South Sudan Conflict: Satellite Phones Connect Refugees, as Rape and other Atrocities Persist

By Che Ambe

Since April 2015, 110 satellite phone call services have been provided to South Sudanese displaced in the protection of Civilian (POC) site in Wan (Western Bahr el Ghazal) according to the UNHCR’s latest update of the situation in the country. The satellite calls enable internally displaced people (IDP) to talk to relatives across the conflict’s frontier, and to trace family members thought to have been killed by the close to two-year  conflict. With UNHCR personnel coordinating at both ends, each family is allocated 10 minutes, with additional minutes for traditional leaders and women’s representatives to talk on humanitarian needs. According to the latest update on the conflict published by the UNHCR (May 29, 2014), close to 2.4 million people are in need of assistance, displaced in camps within and without the country. The situation in the past week the report says has drastically deteriorated due to an increase in fighting in Unity and Upper Nile States with regular violations against children. Close to 100,000 people have been displaced as well. Humanitarian agencies have also been forced to retreat thus cutting aid to about 650,000 people.

UN base and displacement camp at Bentiu, South Sudan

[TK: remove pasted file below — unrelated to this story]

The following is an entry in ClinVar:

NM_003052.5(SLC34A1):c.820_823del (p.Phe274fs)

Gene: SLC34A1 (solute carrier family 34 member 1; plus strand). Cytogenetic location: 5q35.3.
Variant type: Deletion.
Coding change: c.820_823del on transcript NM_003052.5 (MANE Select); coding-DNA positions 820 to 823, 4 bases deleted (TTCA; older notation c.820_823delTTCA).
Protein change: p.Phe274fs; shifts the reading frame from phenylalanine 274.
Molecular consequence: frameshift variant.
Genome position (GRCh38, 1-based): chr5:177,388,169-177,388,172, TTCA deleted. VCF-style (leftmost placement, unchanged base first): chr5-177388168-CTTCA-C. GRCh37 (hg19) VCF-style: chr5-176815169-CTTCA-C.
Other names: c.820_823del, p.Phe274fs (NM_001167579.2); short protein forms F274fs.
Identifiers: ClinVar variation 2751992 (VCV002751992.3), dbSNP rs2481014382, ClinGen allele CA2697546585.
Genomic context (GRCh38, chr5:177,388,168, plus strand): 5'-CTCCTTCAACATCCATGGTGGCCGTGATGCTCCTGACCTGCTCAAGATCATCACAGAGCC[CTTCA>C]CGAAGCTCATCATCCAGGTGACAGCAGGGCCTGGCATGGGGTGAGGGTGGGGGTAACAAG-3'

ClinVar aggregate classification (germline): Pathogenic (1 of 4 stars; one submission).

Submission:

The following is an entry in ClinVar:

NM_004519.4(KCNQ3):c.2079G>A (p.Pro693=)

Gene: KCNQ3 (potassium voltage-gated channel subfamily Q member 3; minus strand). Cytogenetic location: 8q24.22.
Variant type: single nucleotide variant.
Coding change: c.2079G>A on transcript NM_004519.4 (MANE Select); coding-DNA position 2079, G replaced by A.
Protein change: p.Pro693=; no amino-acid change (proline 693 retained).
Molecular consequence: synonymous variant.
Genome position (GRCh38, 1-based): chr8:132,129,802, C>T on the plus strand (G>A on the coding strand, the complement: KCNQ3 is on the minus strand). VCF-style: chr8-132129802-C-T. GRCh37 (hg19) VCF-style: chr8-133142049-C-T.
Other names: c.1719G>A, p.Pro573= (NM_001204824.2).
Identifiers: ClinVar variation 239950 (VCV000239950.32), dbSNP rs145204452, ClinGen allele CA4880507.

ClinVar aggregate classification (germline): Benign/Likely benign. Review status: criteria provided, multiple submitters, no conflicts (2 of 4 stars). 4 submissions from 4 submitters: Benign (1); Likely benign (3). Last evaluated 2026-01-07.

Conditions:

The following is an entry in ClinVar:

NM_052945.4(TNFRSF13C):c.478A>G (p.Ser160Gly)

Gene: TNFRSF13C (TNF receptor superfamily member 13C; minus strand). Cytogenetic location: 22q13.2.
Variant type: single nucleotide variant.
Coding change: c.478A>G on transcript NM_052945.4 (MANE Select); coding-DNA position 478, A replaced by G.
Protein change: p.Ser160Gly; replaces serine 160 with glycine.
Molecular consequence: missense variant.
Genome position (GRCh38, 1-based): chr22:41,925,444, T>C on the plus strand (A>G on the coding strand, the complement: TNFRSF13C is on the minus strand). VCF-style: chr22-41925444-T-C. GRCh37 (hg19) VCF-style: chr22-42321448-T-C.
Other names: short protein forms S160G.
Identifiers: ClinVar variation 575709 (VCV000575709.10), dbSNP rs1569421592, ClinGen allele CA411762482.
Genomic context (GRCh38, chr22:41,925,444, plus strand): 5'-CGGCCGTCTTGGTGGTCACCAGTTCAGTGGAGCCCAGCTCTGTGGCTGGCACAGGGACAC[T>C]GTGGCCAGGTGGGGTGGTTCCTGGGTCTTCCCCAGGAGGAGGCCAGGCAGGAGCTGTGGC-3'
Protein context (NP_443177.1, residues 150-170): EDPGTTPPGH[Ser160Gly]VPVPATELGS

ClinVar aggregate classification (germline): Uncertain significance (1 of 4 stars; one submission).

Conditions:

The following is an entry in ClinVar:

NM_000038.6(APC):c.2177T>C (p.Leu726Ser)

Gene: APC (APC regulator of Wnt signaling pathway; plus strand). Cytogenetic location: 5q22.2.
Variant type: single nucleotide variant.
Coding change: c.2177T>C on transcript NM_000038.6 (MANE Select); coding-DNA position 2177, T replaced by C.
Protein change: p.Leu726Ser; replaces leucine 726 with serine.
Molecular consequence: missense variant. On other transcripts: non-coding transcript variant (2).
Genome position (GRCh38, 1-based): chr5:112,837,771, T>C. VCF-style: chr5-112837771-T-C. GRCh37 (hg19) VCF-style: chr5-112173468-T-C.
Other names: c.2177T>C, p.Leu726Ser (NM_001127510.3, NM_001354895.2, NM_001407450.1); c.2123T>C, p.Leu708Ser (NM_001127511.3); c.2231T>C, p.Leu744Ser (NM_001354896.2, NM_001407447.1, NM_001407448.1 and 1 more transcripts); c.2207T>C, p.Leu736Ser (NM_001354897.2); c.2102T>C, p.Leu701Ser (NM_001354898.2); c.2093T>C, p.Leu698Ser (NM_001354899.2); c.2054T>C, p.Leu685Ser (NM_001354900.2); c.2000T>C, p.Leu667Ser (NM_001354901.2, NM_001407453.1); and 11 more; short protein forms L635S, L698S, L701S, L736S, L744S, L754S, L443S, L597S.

Attempts at peace brokered by the Intergovernmental Authority on Development (IGAD), have failed to resolve the conflict. IGAD in March this year again gave both sides more time to reach a settlement. In reaction to the worsening conflict, five UN officials have urged various stakeholders in the country to reach a sustainable peace.

“We are appalled at the large scale, widespread nature of the violations and abuses reported, including extra judicial killings, the abduction of women and children, rape and other forms of sexual violence, recruitment and use of children, looting and destruction of property,” UN Special Representative of the Secretary-General on Sexual Violence in Conflict, Zainab Hawa Bangura, UN Special Representative of the Secretary-General for Children and Armed Conflict, Leila Zerrougui, Executive Director of UN Women, Phumzile Mlambo-Ngcuka, UN Special Adviser on the Prevention of Genocide, Adama Dieng and the UN Special Adviser on the Responsibility to Protect, Jennifer Welsh declared in a joint statement released on May 29, 2015.

According to the Council on Foreign Relations, more than 10,000 people have been killed since the onset of the conflict in 2013.Currently there are about 6,000 UN security forces in the country, alongside 7,600 peacekeepers, with an authorization to use force.

Riek Machar; power-hungry

The conflict in Africa’s newest nation was sparked by the sacking in July 2013, of the vice president now rebel leader Riek Machar, by South Sudan’s President Mr. Salva Kiir, accusing him of masterminding a coup to unseat his government. Mr. Machar denied the accusation, but later retreated to the bushes with his mostly Nuer tribe supporters. Mr. Kiir hails from the Dinka tribe. Both ethnic groups are the largest in the country. Mr. Machar has never hidden his thirst for power. During Sudan’s bitter civil war in the 80s and 90s, his breakaway faction of the Sudan People’s Liberation Army/movement, known as SPLA-Nasir, and funded by Khartoum, was responsible for several deaths in South Sudan including the Bor massacre in 1991, where about 2,000 people were killed by Mr. Machar’s Nasir faction, and Nuer armed civilians. He had long apologized.

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